Previous efforts to review interventions targeting breast cancer genetic testing have, however, been limited to explaining uptake rates and predictors of testing decisions, while none of the reviews have focussed on how these interventions have been implemented and whether the implementation strategies used have been effective.15 26 38 This is also emphasised by Forbes et al (2019) who, in their review about BRCA-testing guidelines, outlined evidence gaps, among them a lack of knowledge about ‘optimum models for service delivery and organisation’.9
Thus, when interventions fail, it often remains unclear whether it was the intervention approach itself which was ineffective (programme failure) or whether the programme never was sufficiently implemented in the first place (implementation failure). Implementation of an intervention relates to how and to which extent an intervention is being delivered or carried out; and implementation success or failure is defined in regard to the degree to which the actual implementation process meets the conceptual definitions of implementation outcomes, such as acceptability, appropriateness, adoption, costs, feasibility, fidelity, penetration and sustainability, as defined by Proctor et al (2011).39 40 Knowledge about how informational interventions targeting breast cancer-related genetic testing are implemented could explain why effects fail to occur or remain suboptimal. Moreover, assessing, comparing and analysing implementation outcomes will increase understanding of implementation processes, enable studies about comparative effectiveness of different implementation strategies and enhance efficiency in implementation research.40 Such evidence has the potential to inform policymakers and programme managers to make decisions about investing in high-quality implementation of genetic screening and testing programmes for breast cancer risk.
Aim of the review
The aim of this paper is to systematically review studies targeting the uptake of genetic testing services for breast cancer risk and critically assess the quality of programme implementation and the reporting of implementation outcomes. Specifically, we will:
document the general characteristics of included studies and the interventions investigated;
document the implementation strategies reported in each of the intervention studies;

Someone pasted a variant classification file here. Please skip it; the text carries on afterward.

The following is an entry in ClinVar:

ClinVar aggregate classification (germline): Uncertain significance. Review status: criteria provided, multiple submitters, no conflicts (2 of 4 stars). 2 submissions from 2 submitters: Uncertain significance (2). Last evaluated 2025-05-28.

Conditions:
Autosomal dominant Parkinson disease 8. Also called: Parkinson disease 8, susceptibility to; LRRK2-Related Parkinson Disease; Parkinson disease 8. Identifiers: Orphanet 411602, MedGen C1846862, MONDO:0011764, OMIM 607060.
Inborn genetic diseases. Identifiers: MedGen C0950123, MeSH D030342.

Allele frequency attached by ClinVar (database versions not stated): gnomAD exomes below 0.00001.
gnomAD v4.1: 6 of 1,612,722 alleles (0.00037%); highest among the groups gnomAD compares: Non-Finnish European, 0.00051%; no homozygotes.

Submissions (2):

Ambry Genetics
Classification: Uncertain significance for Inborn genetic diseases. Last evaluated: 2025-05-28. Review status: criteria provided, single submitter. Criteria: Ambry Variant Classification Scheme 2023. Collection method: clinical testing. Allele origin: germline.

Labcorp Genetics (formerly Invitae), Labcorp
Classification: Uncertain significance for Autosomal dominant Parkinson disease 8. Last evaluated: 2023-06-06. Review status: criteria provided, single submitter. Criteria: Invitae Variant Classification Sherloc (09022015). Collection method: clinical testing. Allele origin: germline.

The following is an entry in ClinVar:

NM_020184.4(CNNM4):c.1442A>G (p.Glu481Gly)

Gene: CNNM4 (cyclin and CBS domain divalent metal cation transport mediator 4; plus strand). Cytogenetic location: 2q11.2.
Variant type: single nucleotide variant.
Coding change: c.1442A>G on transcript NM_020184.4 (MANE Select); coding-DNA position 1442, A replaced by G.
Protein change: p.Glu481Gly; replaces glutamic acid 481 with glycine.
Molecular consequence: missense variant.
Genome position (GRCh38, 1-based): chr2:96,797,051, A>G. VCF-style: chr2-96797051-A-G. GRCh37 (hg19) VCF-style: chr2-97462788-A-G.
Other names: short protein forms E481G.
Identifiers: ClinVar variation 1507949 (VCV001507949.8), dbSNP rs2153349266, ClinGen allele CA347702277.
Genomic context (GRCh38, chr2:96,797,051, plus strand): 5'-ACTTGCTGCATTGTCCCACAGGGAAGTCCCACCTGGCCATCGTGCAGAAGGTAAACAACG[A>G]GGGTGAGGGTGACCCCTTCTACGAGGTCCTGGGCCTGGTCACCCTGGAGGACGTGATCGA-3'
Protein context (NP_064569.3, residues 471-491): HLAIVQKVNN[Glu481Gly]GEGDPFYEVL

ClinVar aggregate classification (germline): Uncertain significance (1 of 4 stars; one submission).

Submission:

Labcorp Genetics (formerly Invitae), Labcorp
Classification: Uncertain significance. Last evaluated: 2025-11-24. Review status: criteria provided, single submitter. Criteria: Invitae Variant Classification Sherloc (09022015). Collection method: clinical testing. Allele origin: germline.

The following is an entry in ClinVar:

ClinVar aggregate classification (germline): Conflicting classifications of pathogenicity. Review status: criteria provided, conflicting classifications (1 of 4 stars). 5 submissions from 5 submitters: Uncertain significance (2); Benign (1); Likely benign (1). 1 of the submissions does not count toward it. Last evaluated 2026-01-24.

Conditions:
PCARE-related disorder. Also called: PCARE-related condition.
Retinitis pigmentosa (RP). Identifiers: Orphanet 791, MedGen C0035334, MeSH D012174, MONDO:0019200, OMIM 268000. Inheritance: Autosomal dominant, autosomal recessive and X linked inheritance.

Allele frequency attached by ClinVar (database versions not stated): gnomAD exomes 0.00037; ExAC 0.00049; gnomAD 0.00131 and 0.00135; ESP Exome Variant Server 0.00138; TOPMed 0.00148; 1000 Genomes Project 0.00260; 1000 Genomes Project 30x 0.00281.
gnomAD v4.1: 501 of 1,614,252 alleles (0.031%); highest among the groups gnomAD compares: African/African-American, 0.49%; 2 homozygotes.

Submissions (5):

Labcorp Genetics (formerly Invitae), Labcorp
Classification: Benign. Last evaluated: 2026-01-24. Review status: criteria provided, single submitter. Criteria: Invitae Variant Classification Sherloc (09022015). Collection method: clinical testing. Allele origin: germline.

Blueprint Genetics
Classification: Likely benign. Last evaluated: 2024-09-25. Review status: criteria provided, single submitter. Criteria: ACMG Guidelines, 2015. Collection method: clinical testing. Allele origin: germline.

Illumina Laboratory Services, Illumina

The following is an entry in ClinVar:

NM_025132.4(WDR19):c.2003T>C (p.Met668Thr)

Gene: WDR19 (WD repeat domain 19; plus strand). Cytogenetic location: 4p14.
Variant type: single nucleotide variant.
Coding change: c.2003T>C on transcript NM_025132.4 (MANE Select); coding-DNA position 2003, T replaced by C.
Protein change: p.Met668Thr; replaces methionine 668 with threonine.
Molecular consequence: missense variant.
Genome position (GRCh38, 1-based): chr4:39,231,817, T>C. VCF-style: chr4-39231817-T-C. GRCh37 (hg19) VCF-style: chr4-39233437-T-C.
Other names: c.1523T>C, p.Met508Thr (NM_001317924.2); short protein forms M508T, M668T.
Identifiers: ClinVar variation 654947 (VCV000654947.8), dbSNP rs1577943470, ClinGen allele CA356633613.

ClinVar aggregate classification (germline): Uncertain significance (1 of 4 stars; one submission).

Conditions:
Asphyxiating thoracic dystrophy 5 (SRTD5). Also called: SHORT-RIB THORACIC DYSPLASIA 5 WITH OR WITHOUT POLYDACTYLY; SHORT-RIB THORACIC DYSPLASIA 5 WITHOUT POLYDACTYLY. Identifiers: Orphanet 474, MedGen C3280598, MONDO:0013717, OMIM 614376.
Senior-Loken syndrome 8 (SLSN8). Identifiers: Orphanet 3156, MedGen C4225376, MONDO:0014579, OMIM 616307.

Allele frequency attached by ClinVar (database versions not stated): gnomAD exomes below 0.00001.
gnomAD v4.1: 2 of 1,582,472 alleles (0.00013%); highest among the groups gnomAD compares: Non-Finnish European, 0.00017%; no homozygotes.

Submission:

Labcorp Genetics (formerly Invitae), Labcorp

examine the quality of intervention implementation in terms of acceptability, appropriateness, adoption, costs, feasibility, ﬁdelity, penetration and sustainability; and
evaluate the completeness and quality of the reported information about implementation.
This will be a systematic review documenting the evidence concerning implementation of interventions that target the uptake of genetic testing services for breast cancer risk. We will follow the Preferred Reporting Items for Systematic Reviews and Meta-Analysis (PRISMA) guidelines.41
We will include intervention studies targeting uptake of predictive genetic testing services (single gene or multigene panel testing) as well as decision-making about using such services to detect pathogenic variants in breast cancer predisposition genes of moderate (PALB2, ATM, CHEK2) and high penetrance (BRCA1, BRCA2, TP53, PTEN, CDH1, STK11). Specifically, the review will include the studies targeting individuals without a breast cancer diagnosis but a family history of breast cancer to assess their risk for future disease manifestation.42 43 The definition of ‘family history of breast cancer’ is based on the criteria documented in the international guideline review by Forbes et al (2019)9 or the European School of Oncology-European Society of Medical Oncology (ESO-ESMO) Consensus Guidelines (ABC 4)42 or two newer US National Comprehensive Cancer Network (NCCN) Guidelines (2018, 2019).28 44 Further, studies reporting on interventions for individuals from an Ashkenazi-Jewish ancestry due to their higher risk of having pathogenic variants in BRCA1/2 genes will be included. The third major group of interest for this review are individuals diagnosed with breast cancer who are referred by their healthcare provider for predictive genetic counselling/testing in order to identify a potential breast cancer risk for their family members due to a pathogenic variant in the index patient’s breast cancer susceptibility genes.43 45
Not included will be intervention studies which focus exclusively on men as a primary target group and studies which specifically target genetic test uptake with the goal of guiding the choice of treatment for breast cancer patients or understanding disease progression or patients’ response to treatments.43 Also, intervention studies which only target healthcare professionals (eg, geneticists, genetic counsellors) or other relevant occupational populations will be excluded. For a more specific definition of inclusion criteria see the section on ‘study selection’ below.
Type of intervention